Japan Table of Contents
There are some 258,000 police officers nationwide, about 97 percent of whom were affiliated with local police forces. Local forces include forty-three prefectural (ken) police forces; one metropolitan (to) police force, in Tokyo; two urban prefectural (fu) police forces, in Osaka and Kyoto; and one district (d ) police force, in Hokkaido. These forces have limited authority to initiate police actions. Their most important activities are regulated by the National Police Agency, which provides funds for equipment, salaries, riot control, escort, and natural disaster duties, and for internal security and multiple jurisdiction cases. National police statutes and regulations establish the strength and rank allocations of all local personnel and the locations of local police stations. Prefectural police finance and control the patrol officer on the beat, traffic control, criminal investigations, and other daily operations.
Each prefectural police headquarters contains administrative divisions corresponding to those of the bureaus of the National Police Agency. Headquarters are staffed by specialists in basic police functions and administration and are commanded by an officer appointed by the local office of the National Public Safety Commission. Most arrests and investigations are performed by prefectural police officials (and, in large jurisdictions, by police assigned to substations), who are assigned to one or more central locations within the prefecture. Experienced officers are organized into functional bureaus and handle all but the most ordinary problems in their fields.
Below these stations, police boxes (koban)--substations near major transportation hubs and shopping areas and in residential districts--form the first line of police response to the public. About 20 percent of the total police force is assigned to koban. Staffed by three or more officers working in eight-hour shifts, they serve as a base for foot patrols and usually have both sleeping and eating facilities for officers on duty but not on watch. In rural areas, residential offices usually are staffed by one police officer who resides in adjacent family quarters. These officers endeavor to become a part of the community, and their families often aid in performing official tasks.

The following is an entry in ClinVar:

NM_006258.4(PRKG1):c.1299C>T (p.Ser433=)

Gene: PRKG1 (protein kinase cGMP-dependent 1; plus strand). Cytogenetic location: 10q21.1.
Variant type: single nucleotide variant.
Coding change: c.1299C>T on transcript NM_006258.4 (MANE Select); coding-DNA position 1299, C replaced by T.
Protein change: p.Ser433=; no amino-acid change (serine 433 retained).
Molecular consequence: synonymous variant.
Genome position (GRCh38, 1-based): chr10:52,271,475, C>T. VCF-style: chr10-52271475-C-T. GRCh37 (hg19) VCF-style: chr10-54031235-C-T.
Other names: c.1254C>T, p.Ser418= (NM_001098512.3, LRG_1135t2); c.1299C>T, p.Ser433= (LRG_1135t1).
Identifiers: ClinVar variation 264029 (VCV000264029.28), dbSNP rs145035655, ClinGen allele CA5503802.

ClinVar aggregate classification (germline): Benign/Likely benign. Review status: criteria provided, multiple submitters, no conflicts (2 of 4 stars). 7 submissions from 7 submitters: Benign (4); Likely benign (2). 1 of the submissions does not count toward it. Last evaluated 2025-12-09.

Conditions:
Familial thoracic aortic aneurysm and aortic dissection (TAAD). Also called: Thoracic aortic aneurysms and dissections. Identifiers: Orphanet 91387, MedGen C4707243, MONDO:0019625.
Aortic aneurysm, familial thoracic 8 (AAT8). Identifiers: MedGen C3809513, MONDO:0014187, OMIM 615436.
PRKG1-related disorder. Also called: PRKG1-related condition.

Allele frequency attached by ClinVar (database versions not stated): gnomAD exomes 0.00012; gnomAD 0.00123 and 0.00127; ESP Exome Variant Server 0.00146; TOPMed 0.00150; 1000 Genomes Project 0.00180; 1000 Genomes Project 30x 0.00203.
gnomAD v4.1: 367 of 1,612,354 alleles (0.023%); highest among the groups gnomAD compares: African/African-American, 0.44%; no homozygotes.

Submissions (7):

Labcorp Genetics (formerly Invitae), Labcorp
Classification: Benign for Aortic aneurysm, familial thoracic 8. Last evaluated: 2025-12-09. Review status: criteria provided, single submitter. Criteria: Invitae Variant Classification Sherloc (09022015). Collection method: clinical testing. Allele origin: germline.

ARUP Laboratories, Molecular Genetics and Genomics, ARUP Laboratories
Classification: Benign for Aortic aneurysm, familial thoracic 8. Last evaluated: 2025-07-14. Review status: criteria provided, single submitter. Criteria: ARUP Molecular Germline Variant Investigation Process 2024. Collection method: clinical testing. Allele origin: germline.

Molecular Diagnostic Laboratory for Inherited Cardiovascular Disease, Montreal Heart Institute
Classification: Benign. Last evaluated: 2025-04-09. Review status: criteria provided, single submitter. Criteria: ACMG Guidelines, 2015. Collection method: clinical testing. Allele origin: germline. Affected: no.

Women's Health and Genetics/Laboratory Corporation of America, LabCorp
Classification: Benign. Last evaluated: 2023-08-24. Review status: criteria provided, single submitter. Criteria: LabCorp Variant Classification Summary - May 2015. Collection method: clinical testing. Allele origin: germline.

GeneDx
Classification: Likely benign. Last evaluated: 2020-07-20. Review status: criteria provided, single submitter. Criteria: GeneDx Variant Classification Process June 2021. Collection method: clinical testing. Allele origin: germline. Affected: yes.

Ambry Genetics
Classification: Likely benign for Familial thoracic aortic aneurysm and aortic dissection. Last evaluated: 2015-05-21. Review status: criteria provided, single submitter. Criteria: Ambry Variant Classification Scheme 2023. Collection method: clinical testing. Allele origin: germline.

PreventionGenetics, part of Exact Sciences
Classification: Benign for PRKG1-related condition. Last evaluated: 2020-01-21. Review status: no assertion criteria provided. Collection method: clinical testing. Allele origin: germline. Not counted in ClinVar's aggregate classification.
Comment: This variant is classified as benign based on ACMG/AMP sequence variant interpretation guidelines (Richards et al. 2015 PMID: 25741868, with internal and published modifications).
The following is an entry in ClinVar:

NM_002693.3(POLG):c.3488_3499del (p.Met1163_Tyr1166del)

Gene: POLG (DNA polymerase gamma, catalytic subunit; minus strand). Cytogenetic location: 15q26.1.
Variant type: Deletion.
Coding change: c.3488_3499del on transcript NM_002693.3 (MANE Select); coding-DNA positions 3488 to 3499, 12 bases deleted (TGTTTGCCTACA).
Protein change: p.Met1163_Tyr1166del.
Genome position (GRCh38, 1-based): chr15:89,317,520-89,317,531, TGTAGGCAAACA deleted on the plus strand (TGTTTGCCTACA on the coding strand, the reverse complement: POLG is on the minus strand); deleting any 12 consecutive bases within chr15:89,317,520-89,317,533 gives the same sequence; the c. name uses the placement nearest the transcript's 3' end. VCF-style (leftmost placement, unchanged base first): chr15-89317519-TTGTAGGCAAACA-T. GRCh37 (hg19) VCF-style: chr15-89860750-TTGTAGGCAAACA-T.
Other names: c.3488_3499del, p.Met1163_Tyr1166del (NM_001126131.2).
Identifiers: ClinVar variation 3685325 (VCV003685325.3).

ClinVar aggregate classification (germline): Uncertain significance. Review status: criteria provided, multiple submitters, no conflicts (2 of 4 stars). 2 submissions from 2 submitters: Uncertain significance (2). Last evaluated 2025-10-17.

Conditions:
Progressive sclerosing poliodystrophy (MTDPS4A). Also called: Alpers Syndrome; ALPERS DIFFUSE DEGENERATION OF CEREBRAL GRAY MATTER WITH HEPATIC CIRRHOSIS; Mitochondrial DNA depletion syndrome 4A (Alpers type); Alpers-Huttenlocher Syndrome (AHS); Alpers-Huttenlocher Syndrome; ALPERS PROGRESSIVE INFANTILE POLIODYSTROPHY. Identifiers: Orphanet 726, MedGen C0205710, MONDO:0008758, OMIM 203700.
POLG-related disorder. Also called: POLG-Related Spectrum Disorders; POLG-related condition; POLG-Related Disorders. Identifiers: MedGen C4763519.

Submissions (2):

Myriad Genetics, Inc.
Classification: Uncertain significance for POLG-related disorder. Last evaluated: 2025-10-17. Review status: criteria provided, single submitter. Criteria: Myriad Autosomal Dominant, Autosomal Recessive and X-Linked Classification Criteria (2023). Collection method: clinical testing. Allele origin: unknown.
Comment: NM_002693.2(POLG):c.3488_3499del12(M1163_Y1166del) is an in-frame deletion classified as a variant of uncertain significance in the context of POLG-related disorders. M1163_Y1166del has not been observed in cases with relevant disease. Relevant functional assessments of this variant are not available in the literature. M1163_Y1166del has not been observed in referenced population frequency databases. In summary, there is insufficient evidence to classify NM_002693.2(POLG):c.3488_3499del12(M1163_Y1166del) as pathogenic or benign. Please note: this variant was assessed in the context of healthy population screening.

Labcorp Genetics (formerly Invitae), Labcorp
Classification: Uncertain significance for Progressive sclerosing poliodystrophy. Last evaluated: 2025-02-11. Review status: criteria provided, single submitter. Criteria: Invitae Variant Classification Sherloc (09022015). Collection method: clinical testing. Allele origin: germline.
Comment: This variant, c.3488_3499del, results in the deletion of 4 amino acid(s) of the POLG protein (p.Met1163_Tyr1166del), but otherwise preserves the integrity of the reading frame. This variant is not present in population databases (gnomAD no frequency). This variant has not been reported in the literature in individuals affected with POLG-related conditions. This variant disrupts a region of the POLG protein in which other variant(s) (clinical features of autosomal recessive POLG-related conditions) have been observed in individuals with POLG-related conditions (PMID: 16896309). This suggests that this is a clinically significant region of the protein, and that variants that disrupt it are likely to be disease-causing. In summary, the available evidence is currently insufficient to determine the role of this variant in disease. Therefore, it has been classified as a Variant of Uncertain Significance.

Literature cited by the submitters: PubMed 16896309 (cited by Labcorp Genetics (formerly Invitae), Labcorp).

Officers assigned to koban have intimate knowledge of their jurisdictions. One of their primary tasks is to conduct twice-yearly house-by-house residential surveys of homes in their areas, at which time the head of the household at each address fills out a residence information card detailing the names, ages, occupations, business addresses, and vehicle registration numbers of household occupants and the names of relatives living elsewhere. Police take special note of names of the aged or those living alone who might need special attention in an emergency. They conduct surveys of local businesses and record employee names and addresses, in addition to such data as which establishments stay open late and which employees might be expected to work late. Participation in the survey is voluntary, and most citizens cooperate, but an increasing segment of the population has come to regard the surveys as invasions of privacy.
Information elicited through the surveys is not centralized but is stored in each police box, where it is used primarily as an aid to locating people. When a crime occurs or an investigation is under way, however, these files are invaluable in establishing background data for a case. Specialists from district police stations spend considerable time culling through the usually poorly filed data maintained in the police boxes.
Data as of January 1994